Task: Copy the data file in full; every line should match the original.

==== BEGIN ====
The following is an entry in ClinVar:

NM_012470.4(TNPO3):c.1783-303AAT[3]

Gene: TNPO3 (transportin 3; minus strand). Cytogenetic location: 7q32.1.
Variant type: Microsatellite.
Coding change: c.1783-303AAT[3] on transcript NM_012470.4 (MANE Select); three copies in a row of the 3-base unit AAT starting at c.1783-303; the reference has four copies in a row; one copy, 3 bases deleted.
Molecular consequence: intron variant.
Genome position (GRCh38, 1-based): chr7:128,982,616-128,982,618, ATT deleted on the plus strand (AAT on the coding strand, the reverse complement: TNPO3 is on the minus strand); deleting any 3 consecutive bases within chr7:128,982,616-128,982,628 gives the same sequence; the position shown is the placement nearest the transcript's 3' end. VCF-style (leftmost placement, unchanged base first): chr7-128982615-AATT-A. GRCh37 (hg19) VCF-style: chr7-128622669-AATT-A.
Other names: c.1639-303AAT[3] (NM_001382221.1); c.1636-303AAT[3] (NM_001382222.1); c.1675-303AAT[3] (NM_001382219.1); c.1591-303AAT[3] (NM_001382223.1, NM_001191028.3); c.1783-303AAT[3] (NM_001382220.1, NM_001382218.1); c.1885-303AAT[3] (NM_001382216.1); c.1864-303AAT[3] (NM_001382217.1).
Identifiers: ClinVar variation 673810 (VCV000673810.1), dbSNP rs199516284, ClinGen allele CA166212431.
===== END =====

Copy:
The following is an entry in ClinVar:

NM_012470.4(TNPO3):c.1783-303AAT[3]

Gene: TNPO3 (transportin 3; minus strand). Cytogenetic location: 7q32.1.
Variant type: Microsatellite.
Coding change: c.1783-303AAT[3] on transcript NM_012470.4 (MANE Select); three copies in a row of the 3-base unit AAT starting at c.1783-303; the reference has four copies in a row; one copy, 3 bases deleted.
Molecular consequence: intron variant.
Genome position (GRCh38, 1-based): chr7:128,982,616-128,982,618, ATT deleted on the plus strand (AAT on the coding strand, the reverse complement: TNPO3 is on the minus strand); deleting any 3 consecutive bases within chr7:128,982,616-128,982,628 gives the same sequence; the position shown is the placement nearest the transcript's 3' end. VCF-style (leftmost placement, unchanged base first): chr7-128982615-AATT-A. GRCh37 (hg19) VCF-style: chr7-128622669-AATT-A.
Other names: c.1639-303AAT[3] (NM_001382221.1); c.1636-303AAT[3] (NM_001382222.1); c.1675-303AAT[3] (NM_001382219.1); c.1591-303AAT[3] (NM_001382223.1, NM_001191028.3); c.1783-303AAT[3] (NM_001382220.1, NM_001382218.1); c.1885-303AAT[3] (NM_001382216.1); c.1864-303AAT[3] (NM_001382217.1).
Identifiers: ClinVar variation 673810 (VCV000673810.1), dbSNP rs199516284, ClinGen allele CA166212431.